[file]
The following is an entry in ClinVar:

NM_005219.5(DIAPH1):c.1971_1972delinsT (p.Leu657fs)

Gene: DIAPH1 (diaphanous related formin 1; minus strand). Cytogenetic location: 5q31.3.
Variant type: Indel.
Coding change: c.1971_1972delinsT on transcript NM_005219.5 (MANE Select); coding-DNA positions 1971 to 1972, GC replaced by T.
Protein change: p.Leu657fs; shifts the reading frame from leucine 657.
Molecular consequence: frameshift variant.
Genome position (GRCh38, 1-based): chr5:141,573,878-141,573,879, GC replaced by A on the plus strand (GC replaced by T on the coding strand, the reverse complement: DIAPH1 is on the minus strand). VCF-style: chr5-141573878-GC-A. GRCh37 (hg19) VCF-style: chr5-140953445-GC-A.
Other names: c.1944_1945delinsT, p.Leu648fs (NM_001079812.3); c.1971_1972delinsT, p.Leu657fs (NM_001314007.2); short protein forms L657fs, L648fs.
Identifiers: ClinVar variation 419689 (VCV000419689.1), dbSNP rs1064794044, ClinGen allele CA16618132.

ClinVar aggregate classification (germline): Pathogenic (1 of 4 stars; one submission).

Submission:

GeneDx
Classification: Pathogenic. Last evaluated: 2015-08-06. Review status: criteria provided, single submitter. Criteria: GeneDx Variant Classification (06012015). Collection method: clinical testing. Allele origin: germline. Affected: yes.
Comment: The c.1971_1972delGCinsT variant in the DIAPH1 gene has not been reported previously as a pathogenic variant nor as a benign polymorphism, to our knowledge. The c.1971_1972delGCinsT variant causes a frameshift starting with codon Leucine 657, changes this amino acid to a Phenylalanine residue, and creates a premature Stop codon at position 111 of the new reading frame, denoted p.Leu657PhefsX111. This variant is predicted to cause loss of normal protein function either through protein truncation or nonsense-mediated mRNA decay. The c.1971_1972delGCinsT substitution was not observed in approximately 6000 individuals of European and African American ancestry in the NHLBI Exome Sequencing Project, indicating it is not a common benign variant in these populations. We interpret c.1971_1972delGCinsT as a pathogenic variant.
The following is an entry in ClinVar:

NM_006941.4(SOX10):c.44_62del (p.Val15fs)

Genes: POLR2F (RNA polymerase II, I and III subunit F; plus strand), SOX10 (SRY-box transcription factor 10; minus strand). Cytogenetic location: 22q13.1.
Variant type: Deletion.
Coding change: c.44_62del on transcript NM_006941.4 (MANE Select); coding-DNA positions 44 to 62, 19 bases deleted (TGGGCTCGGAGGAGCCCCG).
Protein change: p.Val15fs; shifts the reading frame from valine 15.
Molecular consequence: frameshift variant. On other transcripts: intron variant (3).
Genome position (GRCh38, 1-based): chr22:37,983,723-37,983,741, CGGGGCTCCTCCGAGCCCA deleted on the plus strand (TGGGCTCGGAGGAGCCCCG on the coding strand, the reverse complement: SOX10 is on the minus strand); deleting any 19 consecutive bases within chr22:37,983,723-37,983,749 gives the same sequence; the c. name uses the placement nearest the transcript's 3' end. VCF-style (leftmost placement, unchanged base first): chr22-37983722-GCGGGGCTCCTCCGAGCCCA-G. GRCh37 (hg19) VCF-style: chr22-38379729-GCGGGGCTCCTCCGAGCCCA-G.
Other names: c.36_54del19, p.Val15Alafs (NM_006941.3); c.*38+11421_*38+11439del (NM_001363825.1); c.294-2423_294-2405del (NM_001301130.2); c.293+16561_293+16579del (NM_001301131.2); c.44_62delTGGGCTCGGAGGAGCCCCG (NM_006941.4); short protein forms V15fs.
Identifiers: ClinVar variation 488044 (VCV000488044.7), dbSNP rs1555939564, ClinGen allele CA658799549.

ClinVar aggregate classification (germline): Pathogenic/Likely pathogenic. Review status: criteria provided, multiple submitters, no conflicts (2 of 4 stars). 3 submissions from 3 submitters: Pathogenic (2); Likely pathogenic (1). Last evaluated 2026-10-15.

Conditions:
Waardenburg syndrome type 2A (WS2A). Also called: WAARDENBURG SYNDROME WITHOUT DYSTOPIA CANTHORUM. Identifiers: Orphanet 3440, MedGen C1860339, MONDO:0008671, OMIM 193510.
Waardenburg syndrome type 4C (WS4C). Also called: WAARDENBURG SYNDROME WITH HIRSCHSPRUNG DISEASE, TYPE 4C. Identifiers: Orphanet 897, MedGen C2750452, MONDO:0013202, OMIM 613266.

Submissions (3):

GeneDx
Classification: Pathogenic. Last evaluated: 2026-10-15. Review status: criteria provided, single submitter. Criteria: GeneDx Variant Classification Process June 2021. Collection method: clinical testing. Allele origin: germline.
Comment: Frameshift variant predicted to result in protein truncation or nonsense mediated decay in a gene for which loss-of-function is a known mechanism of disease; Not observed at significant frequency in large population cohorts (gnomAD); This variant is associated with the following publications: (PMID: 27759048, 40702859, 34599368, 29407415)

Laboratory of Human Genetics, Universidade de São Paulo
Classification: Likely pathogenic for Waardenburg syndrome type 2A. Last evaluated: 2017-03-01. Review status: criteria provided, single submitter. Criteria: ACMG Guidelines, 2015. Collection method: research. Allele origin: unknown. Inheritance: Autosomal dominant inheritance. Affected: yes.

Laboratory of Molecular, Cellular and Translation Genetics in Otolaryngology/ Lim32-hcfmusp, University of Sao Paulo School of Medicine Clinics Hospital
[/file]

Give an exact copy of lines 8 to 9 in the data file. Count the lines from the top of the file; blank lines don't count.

Genome position (GRCh38, 1-based): chr5:141,573,878-141,573,879, GC replaced by A on the plus strand (GC replaced by T on the coding strand, the reverse complement: DIAPH1 is on the minus strand). VCF-style: chr5-141573878-GC-A. GRCh37 (hg19) VCF-style: chr5-140953445-GC-A.
Other names: c.1944_1945delinsT, p.Leu648fs (NM_001079812.3); c.1971_1972delinsT, p.Leu657fs (NM_001314007.2); short protein forms L657fs, L648fs.